by Meghan Rees

Super Bowl LII: Tom Brady. Nick Foles. Justin Timberlake. We all know the Sunday superstars who took the field and entertained us at halftime. But the Patriots and Eagles weren’t the only ones scoring touchdowns in last night’s game.

The Super Bowl is known for airing new commercials with innovative perspectives and messages. This year, we saw a shift from political messaging to philanthropic messaging. Two ads in particular addressed the issue of water resources both near and far.

In Budweiser’s “Stand By You” commercial, (pause for goosebumps and watery eyes), the brand elicited strong emotions from the audience by tying in recent natural disasters. The commercial shows a branch of Anheuser-Busch halting production of beer to manufacture canned water. With a simple tagline, “Whenever you need us, we’ll stand by you,” this message speaks directly to those affected by the hurricanes, but also expresses to the entire nation that we’re in this together. Whether we were personally affected or felt heartbroken for our neighbors in the South, Budweiser did an exceptional job at turning sorrow into hope, faith and a sense of community spirit. Hurricane Harvey isn’t the first time Anheuser-Busch intervened to bring water to those in need. They were also involved in producing water during Hurricane Matthew (2016), the Flint water crisis of Michigan and California fires. Anheuser-Busch’s VP for Community Fairs stated, “Putting our production and logistics strengths to work by providing safe, clean drinking water is the best way we can help in these situations.”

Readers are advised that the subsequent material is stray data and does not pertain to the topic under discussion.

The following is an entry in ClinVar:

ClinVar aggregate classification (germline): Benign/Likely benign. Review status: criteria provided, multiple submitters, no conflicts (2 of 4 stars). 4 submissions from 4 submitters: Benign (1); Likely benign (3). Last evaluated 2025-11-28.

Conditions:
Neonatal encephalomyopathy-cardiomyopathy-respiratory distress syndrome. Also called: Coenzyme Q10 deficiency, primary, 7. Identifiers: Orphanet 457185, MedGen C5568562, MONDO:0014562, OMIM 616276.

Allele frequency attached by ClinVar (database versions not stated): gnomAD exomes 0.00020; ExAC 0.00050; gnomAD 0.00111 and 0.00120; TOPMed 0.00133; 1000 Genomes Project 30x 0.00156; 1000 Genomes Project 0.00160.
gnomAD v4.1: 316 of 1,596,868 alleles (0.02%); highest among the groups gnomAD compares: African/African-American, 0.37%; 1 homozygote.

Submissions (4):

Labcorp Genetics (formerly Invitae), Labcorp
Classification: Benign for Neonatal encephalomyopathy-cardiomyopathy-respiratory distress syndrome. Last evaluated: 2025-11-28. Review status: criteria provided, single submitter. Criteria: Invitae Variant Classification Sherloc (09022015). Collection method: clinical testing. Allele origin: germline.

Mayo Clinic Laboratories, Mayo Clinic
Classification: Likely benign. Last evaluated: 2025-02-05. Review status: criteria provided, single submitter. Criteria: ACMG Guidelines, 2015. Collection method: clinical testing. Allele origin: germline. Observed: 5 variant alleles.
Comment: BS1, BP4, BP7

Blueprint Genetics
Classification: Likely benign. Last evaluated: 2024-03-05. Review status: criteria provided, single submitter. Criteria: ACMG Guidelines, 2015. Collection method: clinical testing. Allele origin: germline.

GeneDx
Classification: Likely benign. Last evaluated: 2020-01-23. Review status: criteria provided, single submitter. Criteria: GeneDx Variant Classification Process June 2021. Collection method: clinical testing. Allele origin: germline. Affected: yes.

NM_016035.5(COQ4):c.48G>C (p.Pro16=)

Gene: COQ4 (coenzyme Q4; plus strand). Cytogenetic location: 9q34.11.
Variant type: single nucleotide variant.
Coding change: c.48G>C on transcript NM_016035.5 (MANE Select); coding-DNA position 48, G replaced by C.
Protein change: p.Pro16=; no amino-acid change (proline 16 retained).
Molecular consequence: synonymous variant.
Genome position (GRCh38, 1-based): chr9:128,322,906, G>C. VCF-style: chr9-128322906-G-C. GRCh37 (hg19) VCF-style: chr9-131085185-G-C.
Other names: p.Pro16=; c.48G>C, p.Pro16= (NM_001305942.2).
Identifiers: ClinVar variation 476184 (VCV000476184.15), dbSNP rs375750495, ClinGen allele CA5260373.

Stella Artois’ commercial “Taps” features Matt Damon and, like Budweiser, also touches on the relevant issue of water. This brand takes it one step further by educating the viewers with new information and showing how their purchase will make a difference. Damon informs us, “Millions of people in the developing world walk up to six hours every day for water… If just 1% of you watching this buys one [chalice], we could give clean water to one million people for five years.” Stella’s website reads, “Our goal is the provide access to safe water to 3.5 million people in the developing world by 2020. With your support, since 2015, we’ve already changed the lives of more than 1 million people.”

While some may argue Anheuser-Busch and Stella Artois could have simply donated the cost of creating the commercials to the cause, they’re instead creating a sense of group effort and the power of community. Millennials tend to link themselves with brands that are connected to a cause, so the purpose of these commercials is to make more of a difference through viewership than the brand could do on their own. While one person or company can make a difference, the key message here is about being part of something bigger than ourselves. Philanthropy is one of the best ways an individual can contribute to a global fight. Join our fight by learning more at